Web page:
Only two weeks in London and already my travels seem very far away, with the only vivid memory being a big hole in my leg where I banged my shin against one of those posts designed not only to stop cars from parking, but also to make pedestrians trip over! Still, I had many wonderful and memorable moments during my months in the Middle East including one on the way to Apamea, in Syria when I spotted a group of farmers burning frikeh (green wheat).
The last time I had seen frikeh being burned in the fields was back in 1982 in Qalb Lozeh, one of the dead Byzantine cities near Aleppo. The only difference between then and now, was the setting: totally magical and ancient in Qalb Lozeh, and rather modern and charmless in Qal’at al Mudiq where we had stopped. The building where the farmers lived was modern and unfinished like many of the buildings in the Syrian countryside, and their farm equipment was scattered everywhere, bulky and rusty. The farmers were great though, dressed in a funny mix of traditional garb with modern accessories like the women’s hats, and very jolly and welcoming.
They had divided the green wheat into piles on the ground and had set a metal trestle table with a top like a grill over a large plastic sheet. They then scooped each pile of wheat onto the grille and set fire to it. As the wheat burned, the ears of wheat fell through the grill onto the sheet. The farmers then pushed the table to the side and started to fork the burned frikeh quite high up in the air, letting it fall back and in the process letting the burned chaff blow away. They then gathered the burned frikeh into baskets and again poured it from high up onto another plastic sheet, I guess to get rid of more chaff.
And here is what fresh frikeh looks like close up. It is actually delicious eaten still tender with the lovely smoky flavour even more pronounced and I could imagine making a crunchy salad with it freshly picked and just burned.
But no one uses it at this stage. They dry the hulled grain then crack it and store it for the year. In the south of Lebanon they leave the grain whole and if I am not mistaken, they don’t pick it as green. The Turkish firik seems to be a little less smoky and I think they don’t burn it in Egypt — there they use frikah to stuff pigeons, one of their rare delicacies. In Lebanon, Syria, Jordan and Turkey, they cook frikeh as they would cook rice or burghul, using the broth from the boiled meat or chicken whcih is served with it. Some add a little rice to the frikeh to make it lighter. I prefer to cook it on its own as I love its distinctive smoky flavour, although I also like the way it is served in Bazar el-Sharq, one of my favourite restaurants in Aleppo, shaped in a timbale with half frikeh, half rice and meat and chicken on top, with a garnish of toasted nuts. Here is a beautiful picture of the dish which Ben Stechschulte took.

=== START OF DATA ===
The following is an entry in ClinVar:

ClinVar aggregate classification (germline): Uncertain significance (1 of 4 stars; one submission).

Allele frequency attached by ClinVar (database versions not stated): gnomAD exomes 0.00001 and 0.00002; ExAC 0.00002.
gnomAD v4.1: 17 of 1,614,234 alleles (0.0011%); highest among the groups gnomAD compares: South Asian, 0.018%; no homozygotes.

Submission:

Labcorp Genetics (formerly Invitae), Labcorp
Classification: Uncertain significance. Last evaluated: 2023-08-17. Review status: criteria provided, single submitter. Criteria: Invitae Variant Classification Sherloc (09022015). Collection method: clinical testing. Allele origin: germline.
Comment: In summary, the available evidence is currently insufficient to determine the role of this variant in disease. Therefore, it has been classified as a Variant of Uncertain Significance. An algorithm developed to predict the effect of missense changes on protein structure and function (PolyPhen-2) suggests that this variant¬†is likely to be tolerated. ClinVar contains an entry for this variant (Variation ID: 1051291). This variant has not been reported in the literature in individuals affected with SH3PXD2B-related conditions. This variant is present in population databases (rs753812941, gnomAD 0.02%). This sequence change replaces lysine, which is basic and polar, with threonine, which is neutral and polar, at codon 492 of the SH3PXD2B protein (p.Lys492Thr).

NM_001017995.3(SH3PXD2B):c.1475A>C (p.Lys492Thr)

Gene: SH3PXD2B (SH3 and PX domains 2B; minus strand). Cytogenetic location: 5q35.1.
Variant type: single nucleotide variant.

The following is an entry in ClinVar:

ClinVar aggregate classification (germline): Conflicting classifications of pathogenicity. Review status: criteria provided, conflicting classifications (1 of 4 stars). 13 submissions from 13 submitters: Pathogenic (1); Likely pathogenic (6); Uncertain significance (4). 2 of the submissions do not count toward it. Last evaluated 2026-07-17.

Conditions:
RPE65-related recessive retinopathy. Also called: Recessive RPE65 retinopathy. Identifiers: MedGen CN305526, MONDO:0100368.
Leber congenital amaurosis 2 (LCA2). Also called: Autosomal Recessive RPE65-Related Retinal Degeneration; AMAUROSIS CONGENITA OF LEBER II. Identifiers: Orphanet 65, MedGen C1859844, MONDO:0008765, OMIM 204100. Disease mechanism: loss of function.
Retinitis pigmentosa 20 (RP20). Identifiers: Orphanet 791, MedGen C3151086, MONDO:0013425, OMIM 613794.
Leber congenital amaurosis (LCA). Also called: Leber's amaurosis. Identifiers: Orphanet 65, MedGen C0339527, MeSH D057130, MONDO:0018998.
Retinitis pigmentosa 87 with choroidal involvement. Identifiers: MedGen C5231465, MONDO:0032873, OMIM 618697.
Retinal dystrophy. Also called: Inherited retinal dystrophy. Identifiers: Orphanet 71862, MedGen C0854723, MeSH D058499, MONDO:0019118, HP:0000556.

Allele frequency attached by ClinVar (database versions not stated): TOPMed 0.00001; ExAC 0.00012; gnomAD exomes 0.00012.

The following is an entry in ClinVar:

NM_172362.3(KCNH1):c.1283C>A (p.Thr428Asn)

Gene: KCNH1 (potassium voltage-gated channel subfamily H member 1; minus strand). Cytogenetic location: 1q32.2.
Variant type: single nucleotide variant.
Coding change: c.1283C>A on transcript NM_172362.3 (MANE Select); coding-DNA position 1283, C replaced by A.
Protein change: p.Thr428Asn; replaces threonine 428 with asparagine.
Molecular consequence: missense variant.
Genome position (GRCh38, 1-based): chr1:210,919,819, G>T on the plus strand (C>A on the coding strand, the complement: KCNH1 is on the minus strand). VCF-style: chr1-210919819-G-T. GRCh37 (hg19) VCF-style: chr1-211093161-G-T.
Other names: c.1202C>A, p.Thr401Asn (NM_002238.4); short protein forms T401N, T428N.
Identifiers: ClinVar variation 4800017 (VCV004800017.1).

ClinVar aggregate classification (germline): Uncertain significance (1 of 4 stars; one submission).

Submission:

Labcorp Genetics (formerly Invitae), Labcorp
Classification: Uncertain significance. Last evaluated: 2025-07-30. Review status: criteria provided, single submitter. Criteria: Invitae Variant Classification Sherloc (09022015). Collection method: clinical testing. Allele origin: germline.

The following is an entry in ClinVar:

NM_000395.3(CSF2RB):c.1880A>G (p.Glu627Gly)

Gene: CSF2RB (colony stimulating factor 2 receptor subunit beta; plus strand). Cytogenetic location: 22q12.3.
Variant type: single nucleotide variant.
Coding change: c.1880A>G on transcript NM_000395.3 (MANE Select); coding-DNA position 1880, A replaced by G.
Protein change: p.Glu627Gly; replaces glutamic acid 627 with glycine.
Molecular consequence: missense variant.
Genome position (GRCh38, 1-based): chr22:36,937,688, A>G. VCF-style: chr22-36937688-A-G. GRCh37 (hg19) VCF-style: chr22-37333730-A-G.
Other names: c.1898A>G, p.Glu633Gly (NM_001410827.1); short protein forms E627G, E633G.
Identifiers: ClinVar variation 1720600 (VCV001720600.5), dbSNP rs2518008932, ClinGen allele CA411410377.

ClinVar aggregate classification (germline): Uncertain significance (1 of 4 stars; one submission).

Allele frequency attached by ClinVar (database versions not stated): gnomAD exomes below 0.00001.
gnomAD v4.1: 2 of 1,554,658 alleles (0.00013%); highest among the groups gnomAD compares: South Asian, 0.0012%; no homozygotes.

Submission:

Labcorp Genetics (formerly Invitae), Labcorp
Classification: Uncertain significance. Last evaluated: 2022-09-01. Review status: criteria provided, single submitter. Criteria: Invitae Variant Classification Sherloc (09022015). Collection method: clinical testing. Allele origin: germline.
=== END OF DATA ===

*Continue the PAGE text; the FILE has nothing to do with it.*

And here is a recipe for an Algerian Chorba Frik from La Cuisine Marocaine, Plus… de Latifa Benani-Smires. I haven’t tested it but I have cooked often from her other book and her recipes are great.
350 g lamb from the neck or shoulder, diced into small cubes
1 cup chickpeas, soaked overnight with a little bicarbonate of soda
2 medium onions, grated
2 cloves garlic, crushed
1 tsp finely ground black pepper
1 tbsp extra virgin olive oil
1/2 tsp cinnamon
1 small bunch coriander, most of the stalks discarded, very finely chopped
2 tbsp tomato paste
1 cup frikeh
Put the meat, chickpeas, onion and garlic in a pot. Add the saffron, pepper and oil and 2 litres water. Place over medium high heat and bring to the boil. Cover and let bubble gently for an hour or until the meat and chickpeas are done.
Add the cinnamon, coriander and tomato paste and bring back to the boil. Add the frikeh and salt to taste and let bubble for another 30 minutes, or until the frikeh is done. You need to check on the water to make sure the soup is not becoming too thick. It should not be too runny either. Taste and adjust the seasoning if necessary. Serve very hot.